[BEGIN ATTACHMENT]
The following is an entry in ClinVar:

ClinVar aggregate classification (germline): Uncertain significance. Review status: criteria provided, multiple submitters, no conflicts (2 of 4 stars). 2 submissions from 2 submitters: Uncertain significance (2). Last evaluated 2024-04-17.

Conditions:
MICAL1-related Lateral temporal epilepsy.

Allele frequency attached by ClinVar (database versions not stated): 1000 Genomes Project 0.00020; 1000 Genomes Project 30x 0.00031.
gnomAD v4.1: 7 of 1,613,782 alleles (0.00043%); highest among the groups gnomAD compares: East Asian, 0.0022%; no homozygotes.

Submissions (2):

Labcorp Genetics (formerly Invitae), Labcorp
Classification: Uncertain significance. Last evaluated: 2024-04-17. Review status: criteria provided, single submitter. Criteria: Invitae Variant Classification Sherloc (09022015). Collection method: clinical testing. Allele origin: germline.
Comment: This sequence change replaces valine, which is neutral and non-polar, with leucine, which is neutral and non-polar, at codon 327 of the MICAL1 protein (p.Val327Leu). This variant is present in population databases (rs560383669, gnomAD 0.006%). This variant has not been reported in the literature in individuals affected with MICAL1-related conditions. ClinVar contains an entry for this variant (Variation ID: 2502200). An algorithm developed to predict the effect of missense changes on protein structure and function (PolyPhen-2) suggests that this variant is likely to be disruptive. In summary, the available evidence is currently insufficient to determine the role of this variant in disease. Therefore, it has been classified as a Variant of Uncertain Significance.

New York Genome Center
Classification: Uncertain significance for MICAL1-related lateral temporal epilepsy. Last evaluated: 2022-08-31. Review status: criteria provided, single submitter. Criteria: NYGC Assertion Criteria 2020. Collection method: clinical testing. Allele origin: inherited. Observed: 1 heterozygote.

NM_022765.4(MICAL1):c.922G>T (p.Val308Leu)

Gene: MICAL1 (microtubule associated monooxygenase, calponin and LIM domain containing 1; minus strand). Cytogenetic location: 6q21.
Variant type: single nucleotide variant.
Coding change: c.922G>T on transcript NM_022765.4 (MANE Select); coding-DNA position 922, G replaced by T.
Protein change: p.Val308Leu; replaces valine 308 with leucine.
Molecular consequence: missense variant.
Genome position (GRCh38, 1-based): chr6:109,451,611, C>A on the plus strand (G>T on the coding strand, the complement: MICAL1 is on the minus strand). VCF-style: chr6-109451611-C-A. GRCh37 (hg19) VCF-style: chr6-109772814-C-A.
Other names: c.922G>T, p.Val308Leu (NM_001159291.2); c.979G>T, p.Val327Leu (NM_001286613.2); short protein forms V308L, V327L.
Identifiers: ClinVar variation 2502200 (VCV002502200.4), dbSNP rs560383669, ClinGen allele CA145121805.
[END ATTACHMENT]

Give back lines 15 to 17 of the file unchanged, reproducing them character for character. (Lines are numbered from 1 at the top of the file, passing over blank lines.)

Variant type: single nucleotide variant.
Coding change: c.922G>T on transcript NM_022765.4 (MANE Select); coding-DNA position 922, G replaced by T.
Protein change: p.Val308Leu; replaces valine 308 with leucine.